MVRDV signs up to Circular Construction ambition

MVRDV signs up to Circular Construction ambition

MVRDV supports the ambition towards circular construction and the circular economy as stated by the Royal Institute of Dutch Architects (BNA) and the larger ambition of the Netherlands government “Nederland Circulair in 2050”. As a practice devoted to being part to the solution of global issues within the disciplines of architecture, urbanism and landscape design, MVRDV believes that:

  1. it is important to be a leader within circular and sustainable construction,
  2. that architecture and urbanism as disciplines need to take action to halt climate change
  3. that construction and building maintenance is responsible for a large part of the current global emission and that we need to take a leading role in the solution of this problem.

This is a high ambition for a globally working practice subject to currently more than 35 different construction codes and sustainable legislation which vary from strict to non-existent. From our daily practice, we noticed that there are many different ways and many different theories on how to become circular and sustainable. Over the next years we will collect, report and identify best practice within our own portfolio and general construction, based on this research we will develop our own circular principles that will be applied to all projects. As we are dependent on the collaboration of our clients we need time to turn the best practice into an attractive deal for the investors and users of our buildings. We further believe that circular, sustainable and green architecture is not a goal by itself but a fundamental philosophy translated into a construction method that is an additional parameter in the method towards creating great, inspiring, social, inclusive, performing and well-functioning architecture.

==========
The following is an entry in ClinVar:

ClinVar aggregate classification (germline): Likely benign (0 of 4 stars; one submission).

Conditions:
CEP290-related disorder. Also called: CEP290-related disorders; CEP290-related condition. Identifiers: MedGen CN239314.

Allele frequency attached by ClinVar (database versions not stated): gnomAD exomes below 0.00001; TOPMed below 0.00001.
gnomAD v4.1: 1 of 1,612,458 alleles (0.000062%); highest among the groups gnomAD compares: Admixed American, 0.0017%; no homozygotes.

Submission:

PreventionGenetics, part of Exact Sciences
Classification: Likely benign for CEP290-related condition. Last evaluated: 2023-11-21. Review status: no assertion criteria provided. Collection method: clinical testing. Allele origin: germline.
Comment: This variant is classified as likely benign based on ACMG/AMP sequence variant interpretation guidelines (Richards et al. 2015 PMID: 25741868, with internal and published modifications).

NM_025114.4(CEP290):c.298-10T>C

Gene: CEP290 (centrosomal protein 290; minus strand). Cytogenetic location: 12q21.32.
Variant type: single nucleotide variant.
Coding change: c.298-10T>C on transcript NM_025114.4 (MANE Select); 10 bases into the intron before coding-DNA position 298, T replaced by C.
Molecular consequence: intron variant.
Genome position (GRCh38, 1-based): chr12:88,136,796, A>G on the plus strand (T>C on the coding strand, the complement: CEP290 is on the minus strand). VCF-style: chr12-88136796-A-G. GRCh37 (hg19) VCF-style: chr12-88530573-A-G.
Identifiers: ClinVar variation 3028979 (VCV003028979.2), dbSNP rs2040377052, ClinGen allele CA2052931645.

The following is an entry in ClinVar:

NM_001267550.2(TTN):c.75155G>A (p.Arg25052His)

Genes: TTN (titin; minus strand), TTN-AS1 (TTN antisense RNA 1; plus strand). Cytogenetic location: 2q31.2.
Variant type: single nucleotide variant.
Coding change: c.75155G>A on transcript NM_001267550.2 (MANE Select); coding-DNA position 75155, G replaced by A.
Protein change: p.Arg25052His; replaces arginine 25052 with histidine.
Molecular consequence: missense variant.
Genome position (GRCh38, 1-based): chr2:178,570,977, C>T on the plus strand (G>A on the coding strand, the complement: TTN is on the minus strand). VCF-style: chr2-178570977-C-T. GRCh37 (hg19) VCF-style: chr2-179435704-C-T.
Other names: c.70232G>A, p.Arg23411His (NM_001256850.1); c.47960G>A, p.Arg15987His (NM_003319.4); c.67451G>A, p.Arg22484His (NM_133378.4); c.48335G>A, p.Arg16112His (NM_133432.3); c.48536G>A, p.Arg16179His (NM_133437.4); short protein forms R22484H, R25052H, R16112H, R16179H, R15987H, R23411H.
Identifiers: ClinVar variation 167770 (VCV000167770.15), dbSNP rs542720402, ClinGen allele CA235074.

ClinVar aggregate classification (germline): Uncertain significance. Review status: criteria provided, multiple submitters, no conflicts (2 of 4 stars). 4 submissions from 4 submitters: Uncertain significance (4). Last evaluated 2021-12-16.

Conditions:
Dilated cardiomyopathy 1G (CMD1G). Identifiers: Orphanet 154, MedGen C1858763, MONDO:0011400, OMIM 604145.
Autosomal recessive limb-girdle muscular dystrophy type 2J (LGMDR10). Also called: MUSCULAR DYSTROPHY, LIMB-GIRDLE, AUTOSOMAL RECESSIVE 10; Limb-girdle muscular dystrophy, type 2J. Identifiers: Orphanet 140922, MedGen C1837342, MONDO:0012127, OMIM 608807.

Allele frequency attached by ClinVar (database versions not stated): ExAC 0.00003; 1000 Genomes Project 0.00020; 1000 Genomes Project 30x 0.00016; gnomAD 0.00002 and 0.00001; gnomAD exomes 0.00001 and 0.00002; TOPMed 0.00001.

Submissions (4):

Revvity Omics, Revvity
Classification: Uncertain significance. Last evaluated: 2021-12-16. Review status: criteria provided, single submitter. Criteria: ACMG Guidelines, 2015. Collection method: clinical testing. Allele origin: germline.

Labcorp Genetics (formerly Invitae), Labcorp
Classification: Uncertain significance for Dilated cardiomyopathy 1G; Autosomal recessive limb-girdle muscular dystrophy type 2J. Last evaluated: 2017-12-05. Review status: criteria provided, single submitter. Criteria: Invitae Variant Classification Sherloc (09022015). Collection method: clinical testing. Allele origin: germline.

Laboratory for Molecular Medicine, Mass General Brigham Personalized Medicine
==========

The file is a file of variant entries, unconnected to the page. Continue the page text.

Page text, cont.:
Kind regards,

Nathalie de Vries

Founding partner MVRDV and member of MVRDV’s internal Sustainability Task Force

At Bjørvika Barcode,  part of a larger sustainable strategy, MVRDV maximized the environmental effect of the relatively small urban plan for Greater Oslo by simply not adding any parking spaces inside and around the buildings. This resulted in avoiding 16,000 car rides every single day and the avoidance of 16 ton of CO2 emissions.

Image (c) Jiri Havran